It takes one billion dollars to make the 2010 Forbes 400 Richest Americans list. The list is populated with names like Gates, Buffet, Zuckerberg, and Bloomberg, with tech giants leading the pack.
But where are the women?
Of the top 400, I count 42 women (11%). What is most striking is the lack of self-made female billionaires on the list. Most of the women on the list are described as having inherited their fortunes either due to the death of a spouse or passed down from prior generations. (I should point out that many of the men on the list also inherited their fortunes.)
I can find only four women on the list, who appear to have truly created their own fortune. They include Oprah Winfrey (#130) and Meg Whitman (#332). I count two women who are listed as having co-founded companies with their spouses. They are Doris Fisher who co-founded Gap (#159) and Diane Hendricks who co-founded ABC Supply (#170).
It is not my intent to diminish the accomplishments of the women who inherited their fortunes and have stepped up and successfully managed their empires. That is accomplishment worth noting. I also recognize that there are many women behind the scenes, supporting these men, as Jenna Goudreau points out in her article "Forbes 400: The Silent Billionaires".
Indeed, one of these silent women is Melinda Gates, who 60 Minutes recently profiled calling her “America’s richest woman”. Melinda Gates doesn’t make the Fortune 400 list; she shares her husband’s fortune. She is the co-founder and co-chair of the Bill & Melinda Gates Foundation. As a philanthropist responsible for giving away billions of dollars, Gates told 60 Minute’s Scott Pelley that giving away billions was “more fun” than her work as an executive at Microsoft. Yes, I imagine it is.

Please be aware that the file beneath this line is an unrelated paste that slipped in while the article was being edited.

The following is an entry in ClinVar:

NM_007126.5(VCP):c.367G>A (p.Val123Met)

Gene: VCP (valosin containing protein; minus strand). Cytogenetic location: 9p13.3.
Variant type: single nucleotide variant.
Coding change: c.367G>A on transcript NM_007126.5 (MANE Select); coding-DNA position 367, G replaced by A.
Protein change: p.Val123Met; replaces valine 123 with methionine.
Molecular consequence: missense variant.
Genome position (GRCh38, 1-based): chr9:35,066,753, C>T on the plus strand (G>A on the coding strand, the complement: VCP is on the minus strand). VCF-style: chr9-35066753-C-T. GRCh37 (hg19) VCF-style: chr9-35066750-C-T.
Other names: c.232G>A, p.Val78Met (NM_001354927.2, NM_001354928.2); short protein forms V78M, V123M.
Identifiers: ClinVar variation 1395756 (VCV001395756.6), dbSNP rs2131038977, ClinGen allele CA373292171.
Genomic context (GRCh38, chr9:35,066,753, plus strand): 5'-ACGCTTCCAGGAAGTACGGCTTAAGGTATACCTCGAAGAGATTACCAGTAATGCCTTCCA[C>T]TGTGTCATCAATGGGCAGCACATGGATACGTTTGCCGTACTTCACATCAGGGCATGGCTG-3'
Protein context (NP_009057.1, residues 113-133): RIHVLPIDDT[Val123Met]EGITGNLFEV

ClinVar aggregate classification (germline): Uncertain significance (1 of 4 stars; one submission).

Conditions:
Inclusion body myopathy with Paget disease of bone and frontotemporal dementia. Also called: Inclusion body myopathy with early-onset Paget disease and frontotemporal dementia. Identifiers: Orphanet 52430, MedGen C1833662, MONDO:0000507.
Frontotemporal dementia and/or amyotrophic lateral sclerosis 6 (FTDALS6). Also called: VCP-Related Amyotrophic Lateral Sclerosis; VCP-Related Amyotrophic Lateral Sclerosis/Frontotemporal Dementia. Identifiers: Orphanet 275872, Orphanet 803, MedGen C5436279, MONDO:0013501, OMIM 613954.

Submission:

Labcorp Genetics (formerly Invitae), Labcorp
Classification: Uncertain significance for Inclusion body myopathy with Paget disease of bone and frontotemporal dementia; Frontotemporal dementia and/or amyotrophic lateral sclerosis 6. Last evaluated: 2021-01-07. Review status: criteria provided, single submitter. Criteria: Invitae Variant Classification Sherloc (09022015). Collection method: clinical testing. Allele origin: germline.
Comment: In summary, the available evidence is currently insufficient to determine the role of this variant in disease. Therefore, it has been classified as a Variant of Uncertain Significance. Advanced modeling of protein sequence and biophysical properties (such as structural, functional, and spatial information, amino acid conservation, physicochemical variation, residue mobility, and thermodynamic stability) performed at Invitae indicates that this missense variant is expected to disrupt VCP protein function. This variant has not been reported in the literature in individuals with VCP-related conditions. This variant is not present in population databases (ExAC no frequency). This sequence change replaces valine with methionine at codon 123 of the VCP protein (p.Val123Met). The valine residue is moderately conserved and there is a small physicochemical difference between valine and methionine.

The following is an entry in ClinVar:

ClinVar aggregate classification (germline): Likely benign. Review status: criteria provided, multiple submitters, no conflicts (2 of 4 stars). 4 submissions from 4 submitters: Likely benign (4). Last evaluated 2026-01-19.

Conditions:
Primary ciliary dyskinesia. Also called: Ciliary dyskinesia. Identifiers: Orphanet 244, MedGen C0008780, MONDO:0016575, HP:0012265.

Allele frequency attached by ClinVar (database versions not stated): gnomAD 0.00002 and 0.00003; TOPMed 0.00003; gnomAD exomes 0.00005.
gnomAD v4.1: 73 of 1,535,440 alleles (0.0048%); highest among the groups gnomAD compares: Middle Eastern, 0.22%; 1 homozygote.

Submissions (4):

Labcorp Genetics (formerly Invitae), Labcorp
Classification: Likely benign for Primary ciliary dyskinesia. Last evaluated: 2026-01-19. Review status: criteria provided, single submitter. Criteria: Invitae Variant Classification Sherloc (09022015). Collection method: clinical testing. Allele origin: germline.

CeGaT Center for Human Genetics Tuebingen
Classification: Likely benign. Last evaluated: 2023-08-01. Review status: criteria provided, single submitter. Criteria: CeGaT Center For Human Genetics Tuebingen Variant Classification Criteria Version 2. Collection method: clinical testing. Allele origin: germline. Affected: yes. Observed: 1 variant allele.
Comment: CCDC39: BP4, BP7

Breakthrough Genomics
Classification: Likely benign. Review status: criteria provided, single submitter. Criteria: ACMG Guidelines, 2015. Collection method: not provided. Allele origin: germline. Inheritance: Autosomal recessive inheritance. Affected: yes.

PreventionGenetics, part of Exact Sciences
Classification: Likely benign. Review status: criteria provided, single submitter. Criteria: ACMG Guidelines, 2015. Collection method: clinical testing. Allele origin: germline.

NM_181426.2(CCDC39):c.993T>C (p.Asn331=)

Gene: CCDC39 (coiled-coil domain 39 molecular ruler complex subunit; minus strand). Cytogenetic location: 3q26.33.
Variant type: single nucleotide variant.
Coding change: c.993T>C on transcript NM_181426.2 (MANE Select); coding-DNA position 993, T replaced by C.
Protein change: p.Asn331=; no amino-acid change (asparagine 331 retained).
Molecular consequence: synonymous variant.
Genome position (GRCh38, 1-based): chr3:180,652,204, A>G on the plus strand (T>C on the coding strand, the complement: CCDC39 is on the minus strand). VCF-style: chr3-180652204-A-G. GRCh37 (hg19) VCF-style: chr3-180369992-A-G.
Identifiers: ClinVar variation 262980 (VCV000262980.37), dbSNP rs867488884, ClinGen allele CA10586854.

I can’t attribute the lack of female billionaires to the much-talked-about corporate glass ceiling, as this list is primarily comprised of entrepreneurs. While US Census data on women-owned businesses won’t be available until December, the Commerce Department recently reported that between 1997 and 2007, women-owned businesses grew by 44 percent – twice as fast as businesses owned by men.
So why then, are there so few female billionaires?
Are women aiming too low? Are we too conservative? Are we happier with less? Are we afraid to go all in?
Sharon Hadary, former and founding executive director of the Center for Women's Business Research, says in this Wall Street Journal article that it starts with the goals. She notes that, “women start businesses to be personally challenged and to integrate work and family, and they want to stay at a size where they personally can oversee all aspects of the business.”
What do you think? Why are there are so few female billionaires? How many women out there have set a goal to reach $1 billion?